Be Your Own Boss: One Father’s Hope for His Daughter
Putting digital skills to use early on can help tweens to learn, grow, and gain entrepreneurial experience. Why wouldn't we teach kids to be financially independent?
I want a lot of things for my daughter. First, I want her to grow up to be kind, empathetic and a loving person. I want her to be a person who enjoys life to the fullest while helping others. I also want her to make money hand over fist through passive income as a serial entrepreneur who never gives up. Lastly, I want her to know that it’s never too early to be your own boss.
The two goals aren’t at odds with each other. Both involve helping people by solving problems. She’s 12 years old, and kindness and empathy are evolving traits that she’s exhibiting more and more. Also, it’s never too early to learn how to be your own boss.
It’s the entrepreneurship that I really want to get working on with her, starting with building a website that she can earn money from.
I don’t consider myself to be one of those dads who lives vicariously through a child and pushes her to do activities that she doesn’t enjoy – though trying out soccer, piano, and other such activities can be good.
By trying to get her to start a website, my goal is to have her see the value in solving problems with an online business that can reach the world. I also want to teach her how to come up with many passive income streams throughout her life.
She could go start a lemonade stand or sell something door-to-door like I did as a kid.
Those are easy ways for kids to learn how to be an entrepreneur and how to work on their own. But I want to encourage her to take a bigger step.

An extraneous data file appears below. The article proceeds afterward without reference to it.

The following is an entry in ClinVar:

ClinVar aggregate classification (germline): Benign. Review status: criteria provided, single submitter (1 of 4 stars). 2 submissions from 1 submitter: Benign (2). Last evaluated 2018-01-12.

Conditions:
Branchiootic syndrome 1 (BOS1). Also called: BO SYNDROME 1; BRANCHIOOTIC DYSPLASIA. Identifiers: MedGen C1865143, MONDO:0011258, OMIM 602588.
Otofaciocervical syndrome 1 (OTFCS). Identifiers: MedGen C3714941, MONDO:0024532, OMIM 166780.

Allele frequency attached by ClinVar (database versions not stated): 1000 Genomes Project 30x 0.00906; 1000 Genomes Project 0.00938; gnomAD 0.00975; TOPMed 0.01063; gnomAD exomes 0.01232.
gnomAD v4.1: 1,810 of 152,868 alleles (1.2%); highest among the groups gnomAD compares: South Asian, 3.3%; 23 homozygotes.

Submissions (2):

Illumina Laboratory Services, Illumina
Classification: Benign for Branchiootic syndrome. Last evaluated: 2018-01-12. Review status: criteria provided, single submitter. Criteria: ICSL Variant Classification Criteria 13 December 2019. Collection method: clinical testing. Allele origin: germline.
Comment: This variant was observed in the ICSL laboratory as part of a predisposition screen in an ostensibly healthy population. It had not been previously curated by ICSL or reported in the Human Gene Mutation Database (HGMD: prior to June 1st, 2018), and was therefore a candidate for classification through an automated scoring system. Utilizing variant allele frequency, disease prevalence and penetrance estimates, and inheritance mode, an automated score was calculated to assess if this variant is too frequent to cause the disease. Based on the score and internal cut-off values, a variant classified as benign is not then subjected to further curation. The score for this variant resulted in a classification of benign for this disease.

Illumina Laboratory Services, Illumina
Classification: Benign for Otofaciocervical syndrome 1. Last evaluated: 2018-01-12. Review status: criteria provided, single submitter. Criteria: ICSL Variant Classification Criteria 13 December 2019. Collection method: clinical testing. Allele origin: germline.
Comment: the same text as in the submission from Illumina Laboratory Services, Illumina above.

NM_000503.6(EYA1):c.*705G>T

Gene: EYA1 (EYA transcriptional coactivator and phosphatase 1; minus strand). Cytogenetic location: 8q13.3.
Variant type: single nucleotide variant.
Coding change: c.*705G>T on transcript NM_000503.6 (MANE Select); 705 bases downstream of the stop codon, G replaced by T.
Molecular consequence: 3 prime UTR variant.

One great thing about the internet is that setting up a website is relatively easy and inexpensive. It allows her to try a few ideas to see what works.
About a year ago, Mira Modi, 11, of New York City started an online business selling secure passwords for $2 each.
She has since raised her prices, and now sells two passwords for $8. Modi uses a method called Diceware to create strong passwords with random words from the dictionary after rolling dice. A five-digit number is looked up in the Diceware dictionary, which contains a numbered list of short words. She writes the passwords down on paper and mails them to buyers.
The difficult problem of how to thwart hackers was solved by a smart girl with some dice and a codebook. Genius.
In September, Natalie Hampton, 16, of Sherman Oaks, California, created an app called “Sit With Us.” The app helps students find someone to sit with in their school lunchroom so that they don’t have to eat lunch alone. It’s a way to combat bullying in middle school and to make people feel welcome and included.
Those are just two examples of problems that kids are trying to solve online. I don’t know if Hampton’s app earns her any money, but even if it doesn’t, it’s a great way to spread empathy. What’s more, it could lead to her becoming successful at other online ventures.
Before my daughter started the seventh grade this school year, she took a short summer class in computer coding. She learned how to write some code for a web page and designed a few simple web pages.
I don’t expect her to become an engineer someday – though it would be fantastic if that’s what she wants to do.
But the class was enough to pique her interest, and hopefully it will encourage her to continue with an online business.
I own four websites, and I’m always on the lookout for services or products to sell online. Even if my daughter is only vaguely aware of what I do for a living, I hope that some of my entrepreneurial skills as a freelance writer help to show her the possibilities of working for yourself.